Dedifferentiated liposarcomas most commonly arise in the retroperitoneum, accounting for 10% of liposarcomas. Heterologous differentiation occurs in 5-10% of dedifferentiated liposarcomas; however, divergent osteosarcomatous differentiation is rare. We report a rare case of initial presentation of dedifferentiated liposarcoma with osteosarcomatous component as a colonic mass in a 72-year-old man. The tumor is mainly composed of bony trabeculae with intervening highly atypical cells and adjacent high-grade mesenchymal nonlipogenic tumor, as well as areas of well-differentiated liposarcoma. Immunohistochemical studies showed diffuse positivity for SATB2 in the atypical cells and fluorescence in situ hybridization revealed high-level amplification of MDM2 gene, supporting the diagnosis of well-differentiated and dedifferentiated liposarcoma with heterologous osteosarcomatous differentiation.

1. Introduction

Liposarcomas are the most common malignant mesenchymal neoplasms, accounting for about 20% of all sarcomas [1]. Dedifferentiated liposarcoma (DDL) refers to relatively abrupt transition to a nonlipogenic sarcoma of variable histologic grade arising in primary or recurrent atypical lipomatous tumor (ALT)/well-differentiated liposarcoma (WDL) [2]. Progression to DDL occurs in up to 10% of WDL, most commonly in the retroperitoneal region, and is associated with increased risk of local recurrence and metastasis. The WDL/DDL group is characterized by amplification of genes located at chromosomal region 12q 13-15, particularly MDM2 gene [3]. Dedifferentiated areas most frequently resemble an undifferentiated pleomorphic sarcoma, whereas heterologous differentiation occurs in about 5-10% of the DDLs [2]. Myogenic differentiation is the most common type of heterologous differentiation; however, other mesenchymal lineages including osteosarcomatous, chondrosarcomatous, and angiosarcomatous are also seen, albeit rarely. Herein, we report an unusual initial presentation of a DDL with osteosarcomatous components as a colonic mass causing compression of the colon and constipation.

2. Case Report

A 72-year-old male presented with a history of weakness and constipation, for which he underwent colonoscopy, revealing a submucosal mass in the right colon, compressing on the lumen extrinsically. The mucosa overlying the mass was intact and colonoscopy showed an adjacent 12 mm polyp, which turned out to be a tubular adenoma. He had history of removal of previous tubular adenomas on prior colonoscopies. Computed tomography (CT) imaging showed a 7.0 cm lobulated mass arising from mid-ascending colon with exophytic growth and foci of calcifications. CT findings were consistent with a mesenchymal tumor and carcinoma was less likely. No fatty component was reported (Figure 1). Subsequently, the patient underwent laparoscopic right hemicolectomy and tumor was resected.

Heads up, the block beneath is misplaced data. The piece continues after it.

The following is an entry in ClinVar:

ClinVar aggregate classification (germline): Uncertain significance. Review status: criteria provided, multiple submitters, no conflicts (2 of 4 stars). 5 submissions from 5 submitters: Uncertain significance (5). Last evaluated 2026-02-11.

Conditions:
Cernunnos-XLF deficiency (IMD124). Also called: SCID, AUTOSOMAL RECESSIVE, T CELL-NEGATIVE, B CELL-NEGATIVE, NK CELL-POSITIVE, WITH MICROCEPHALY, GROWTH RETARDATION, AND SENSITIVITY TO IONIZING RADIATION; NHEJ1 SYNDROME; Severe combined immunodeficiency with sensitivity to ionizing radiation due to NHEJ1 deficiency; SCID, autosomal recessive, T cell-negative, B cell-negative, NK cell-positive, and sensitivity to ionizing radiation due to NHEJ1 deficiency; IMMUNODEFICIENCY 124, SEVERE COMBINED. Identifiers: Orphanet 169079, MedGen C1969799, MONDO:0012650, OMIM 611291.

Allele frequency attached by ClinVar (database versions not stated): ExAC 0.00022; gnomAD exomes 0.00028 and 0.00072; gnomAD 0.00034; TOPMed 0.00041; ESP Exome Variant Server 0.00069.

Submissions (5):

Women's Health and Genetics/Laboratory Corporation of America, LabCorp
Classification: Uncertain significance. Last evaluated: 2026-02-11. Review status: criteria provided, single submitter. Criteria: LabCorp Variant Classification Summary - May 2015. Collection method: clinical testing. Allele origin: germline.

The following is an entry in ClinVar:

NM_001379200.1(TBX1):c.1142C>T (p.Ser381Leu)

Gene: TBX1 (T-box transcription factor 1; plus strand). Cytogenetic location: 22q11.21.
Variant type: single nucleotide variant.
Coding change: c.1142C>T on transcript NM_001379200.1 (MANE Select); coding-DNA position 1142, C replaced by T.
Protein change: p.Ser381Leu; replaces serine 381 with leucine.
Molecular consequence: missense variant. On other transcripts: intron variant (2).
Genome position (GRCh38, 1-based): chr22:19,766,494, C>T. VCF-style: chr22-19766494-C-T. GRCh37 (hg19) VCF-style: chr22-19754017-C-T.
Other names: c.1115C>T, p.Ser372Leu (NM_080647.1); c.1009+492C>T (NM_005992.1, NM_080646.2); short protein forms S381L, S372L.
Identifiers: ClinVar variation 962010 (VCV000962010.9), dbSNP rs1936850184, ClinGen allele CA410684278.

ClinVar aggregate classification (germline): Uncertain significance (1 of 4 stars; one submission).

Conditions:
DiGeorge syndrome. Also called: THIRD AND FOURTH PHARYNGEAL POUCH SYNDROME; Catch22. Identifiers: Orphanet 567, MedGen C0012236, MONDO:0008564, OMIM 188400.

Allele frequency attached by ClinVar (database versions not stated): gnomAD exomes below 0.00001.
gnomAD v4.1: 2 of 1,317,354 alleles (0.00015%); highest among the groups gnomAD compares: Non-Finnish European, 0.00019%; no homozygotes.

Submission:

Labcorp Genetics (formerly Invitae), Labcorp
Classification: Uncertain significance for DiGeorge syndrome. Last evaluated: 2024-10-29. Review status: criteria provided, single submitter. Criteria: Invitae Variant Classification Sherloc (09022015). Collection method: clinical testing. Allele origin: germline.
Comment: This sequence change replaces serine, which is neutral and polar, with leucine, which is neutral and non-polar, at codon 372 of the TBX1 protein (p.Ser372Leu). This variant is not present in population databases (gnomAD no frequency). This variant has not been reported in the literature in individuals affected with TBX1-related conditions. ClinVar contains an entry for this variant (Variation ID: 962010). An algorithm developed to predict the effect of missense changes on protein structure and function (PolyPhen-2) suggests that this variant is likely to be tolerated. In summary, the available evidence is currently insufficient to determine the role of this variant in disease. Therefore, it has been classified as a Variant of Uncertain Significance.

Gross examination of the right hemicolectomy specimen demonstrated a firm and calcified intramural mass in the posterior wall of ascending colon, extending into the mesocolic fat, without involvement of the mucosa. Microscopically, distinct histological patterns were identified, with the majority of the tumor being composed of a central ossified core surrounded by a minor component of a high-grade mesenchymal nonlipogenic tumor and adipose tissue. The central bone forming component showed areas of osteoid matrix with highly atypical cells resembling a high-grade osteosarcoma as well as areas of more mature appearing woven bone trabeculae with intervening mildly atypical spindle cells similar to a low-grade osteosarcoma (LGOS). A thin rim of a high-grade sarcoma composed of atypical spindled and pleomorphic cells was identified in the periphery of the bony mass. In addition, small foci of mature-appearing adipose tissue containing rare atypical hyperchromatic stromal cells were detected adjacent to the high-grade sarcoma and at the retroperitoneal resection margin, raising consideration of a WDL (Figures 2 and 3). The findings suggested that WDL may have arisen in the retroperitoneum and secondarily involved the colon with a DDL component with heterologous osseous differentiation.

On immunohistochemical (IHC) studies, SATB2 was diffusely positive in the atypical cells between bony trabeculae and in high-grade sarcomatous areas without evident bone formation. High and low molecular weight keratin (pancytokeratin), CD117, DOG-1, desmin, SMA, and S-100 stains were negative. Fluorescence in situ hybridization (FISH) revealed high-level amplification of MDM2-gene, supporting the diagnosis of retroperitoneal WDL with DDL showing heterologous osteosarcomatous differentiation and forming a mass involving the ascending colon.